Unemployment rate slipped in Md. and Va. in January, held steady in D.C.

By V. Dion Haynes
Washington Post Staff Writer
Sunday, March 13, 2011; 7:04 PM

The unemployment rates fell slightly in Maryland and Virginia in January but remained steady in the District, according to Labor Department data released Thursday. The data show strong job growth in the District and Virginia but losses in Maryland.

Maryland's jobless rate decreased from 7.4 in December to 7.2 percent, while Virginia's dropped to 6.5 percent from 6.6 percent. The District's rate remained at 9.6 percent in January.

The U.S. unemployment rate in January fell to 9 percent from 9.4 percent. The federal government's release of state unemployment data significantly lags its reporting on the nation's jobless levels. The January U.S. jobs report was issued in early February, and the government has since released a new set of numbers showing that the U.S. unemployment rate dropped to 8.9 percent in February.

The District, Maryland and Virginia were early indicators of the tentative economic recovery taking hold across the country, showing steady drops in the unemployment rates before that trend emerged in the national data. Some experts now say they see more of a mixed picture in the Washington region.

Sara Kline, an associate economist at Moody's Analytics, said the data showed strong job gains in Virginia and Washington. But she said she was concerned about a loss of 7,100 payroll jobs in Maryland.

"On the surface, you might say it's a good thing" that Maryland's unemployment rate dropped after remaining steady for four consecutive months, Kline said. "I'd say no, it's concerning. People are stepping out of the labor force; they've stopped looking for jobs."

In a conference call Thursday, Alexander M. Sanchez, Maryland's secretary of labor, licensing and regulation, noted that the state had had seven consecutive months of job growth. He said Maryland's 7.2 percent unemployment rate is at its lowest level since May 2009.

Still, other experts agreed with Kline that the decrease in the rate was not attributable to job gains but to the long-term unemployed halting their search for work. The Labor Department counts only jobless people who are looking for work in its unemployment data.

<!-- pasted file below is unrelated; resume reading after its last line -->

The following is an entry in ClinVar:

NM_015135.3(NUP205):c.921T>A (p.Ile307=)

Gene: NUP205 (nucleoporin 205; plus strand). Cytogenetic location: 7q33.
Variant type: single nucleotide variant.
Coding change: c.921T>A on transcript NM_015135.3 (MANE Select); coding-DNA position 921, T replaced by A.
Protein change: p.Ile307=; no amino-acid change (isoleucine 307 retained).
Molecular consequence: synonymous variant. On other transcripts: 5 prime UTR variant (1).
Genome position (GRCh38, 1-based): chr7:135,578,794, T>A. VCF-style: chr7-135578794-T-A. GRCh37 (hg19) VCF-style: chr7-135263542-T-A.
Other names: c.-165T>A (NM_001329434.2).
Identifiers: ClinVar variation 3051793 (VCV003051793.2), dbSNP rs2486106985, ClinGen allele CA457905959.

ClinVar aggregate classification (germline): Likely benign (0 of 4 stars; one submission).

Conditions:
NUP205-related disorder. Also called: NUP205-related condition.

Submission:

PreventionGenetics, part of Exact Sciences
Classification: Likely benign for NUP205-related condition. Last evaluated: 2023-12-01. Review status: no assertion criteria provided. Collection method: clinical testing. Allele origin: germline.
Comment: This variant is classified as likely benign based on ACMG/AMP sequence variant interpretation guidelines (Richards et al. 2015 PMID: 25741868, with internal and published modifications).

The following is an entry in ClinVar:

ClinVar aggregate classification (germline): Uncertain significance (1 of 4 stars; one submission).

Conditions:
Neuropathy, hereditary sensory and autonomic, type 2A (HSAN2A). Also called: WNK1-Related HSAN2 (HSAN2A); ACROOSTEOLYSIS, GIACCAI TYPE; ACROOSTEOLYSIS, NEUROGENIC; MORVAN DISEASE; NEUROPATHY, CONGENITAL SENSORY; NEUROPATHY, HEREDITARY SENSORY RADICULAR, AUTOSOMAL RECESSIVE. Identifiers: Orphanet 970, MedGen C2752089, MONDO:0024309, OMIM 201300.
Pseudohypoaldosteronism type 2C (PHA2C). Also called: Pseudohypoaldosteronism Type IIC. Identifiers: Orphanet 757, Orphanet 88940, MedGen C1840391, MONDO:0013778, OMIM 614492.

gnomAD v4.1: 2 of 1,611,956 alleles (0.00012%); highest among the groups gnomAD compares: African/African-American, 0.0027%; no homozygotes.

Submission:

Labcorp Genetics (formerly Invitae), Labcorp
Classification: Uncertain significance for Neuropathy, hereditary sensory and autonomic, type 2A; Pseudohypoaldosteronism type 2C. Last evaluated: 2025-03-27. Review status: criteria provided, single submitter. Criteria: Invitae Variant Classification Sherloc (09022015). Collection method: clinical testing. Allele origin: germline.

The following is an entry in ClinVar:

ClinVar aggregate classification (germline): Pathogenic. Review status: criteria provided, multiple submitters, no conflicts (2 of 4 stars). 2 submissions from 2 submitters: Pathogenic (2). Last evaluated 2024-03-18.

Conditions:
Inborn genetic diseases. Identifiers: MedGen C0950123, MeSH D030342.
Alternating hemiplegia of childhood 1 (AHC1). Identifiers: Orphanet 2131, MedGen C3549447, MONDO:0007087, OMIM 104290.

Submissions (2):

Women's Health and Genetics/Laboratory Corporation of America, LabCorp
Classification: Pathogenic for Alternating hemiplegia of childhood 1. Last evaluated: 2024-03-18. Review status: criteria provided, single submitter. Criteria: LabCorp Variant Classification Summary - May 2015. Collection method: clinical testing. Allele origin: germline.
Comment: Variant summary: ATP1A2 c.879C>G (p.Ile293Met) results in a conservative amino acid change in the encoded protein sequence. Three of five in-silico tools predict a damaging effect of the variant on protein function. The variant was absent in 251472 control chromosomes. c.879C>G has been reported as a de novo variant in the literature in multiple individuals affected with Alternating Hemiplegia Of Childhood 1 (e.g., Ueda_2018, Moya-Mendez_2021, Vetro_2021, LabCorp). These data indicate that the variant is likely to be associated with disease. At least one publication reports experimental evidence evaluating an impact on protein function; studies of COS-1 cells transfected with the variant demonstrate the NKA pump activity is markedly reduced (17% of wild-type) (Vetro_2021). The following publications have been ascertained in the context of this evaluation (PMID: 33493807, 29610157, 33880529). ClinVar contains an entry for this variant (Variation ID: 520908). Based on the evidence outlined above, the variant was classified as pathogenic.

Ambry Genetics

An exit of discouraged jobless people from the data can lower a state's official unemployment rate, but economists consider it a signal that conditions for hiring have worsened.

The Labor Department data show that Maryland experienced net job gains in retail (up 700) and professional and business services (up 500).

But it recorded net losses in several other sectors: education and health, down 2,500; construction, down 2,300; government, down 1,500; and leisure and hospitality, down 1,100.

Maryland officials say steep losses in the education services sector contributed to the overall job decline. The sector lost 4,500 jobs in January, compared with a loss of 600 in December. Officials said they will closely watch data from coming months to see whether the figure is accurate.

"We looked at monthly job changes [in the education services sector] all the way back to February 1990, and this was the largest monthly decline," said Tim Bibo, a research analyst in the department. "We'll continue to look at it and see what happens when the revised numbers are released."

In Virginia and the District, the opposite trend is playing out. Data suggest that long-term unemployed people are again searching for jobs - and some are finding them.

Virginia's labor force grew by 2,400. The number of employed people increased by 16,900, and its jobless rolls dropped by 5,564.

The state recorded net job losses in leisure and hospitality (down 2,000) and financial activities (down 700). But several other sectors had net gains: education and health, up 5,300; retail, up 4,900; professional and business services, up 4,900; and construction, up 3,700.

"We're seeing that there is some job creation going on," said Ann D. Lang, senior economist at the Virginia Employment Commission. Employers "feel a little bit better about bringing someone on and keeping them on."

Despite its unchanged unemployment rate, the District had a gain of 2,000 jobs in January.

Sectors that experienced a net loss of jobs included professional and business services, down 700; financial activities, down 400; and retail, down 100. Gainers included education and health, up 900; government, up 800; leisure and hospitality, up 800; and construction, up 200.

"Job growth is enough to absorb the new job seekers, even if it's not pushing down the unemployment rate," Kline said.

The state with the highest unemployment rate was Nevada, at 14.2 percent. The state with the lowest rate was North Dakota, at 3.8 percent.

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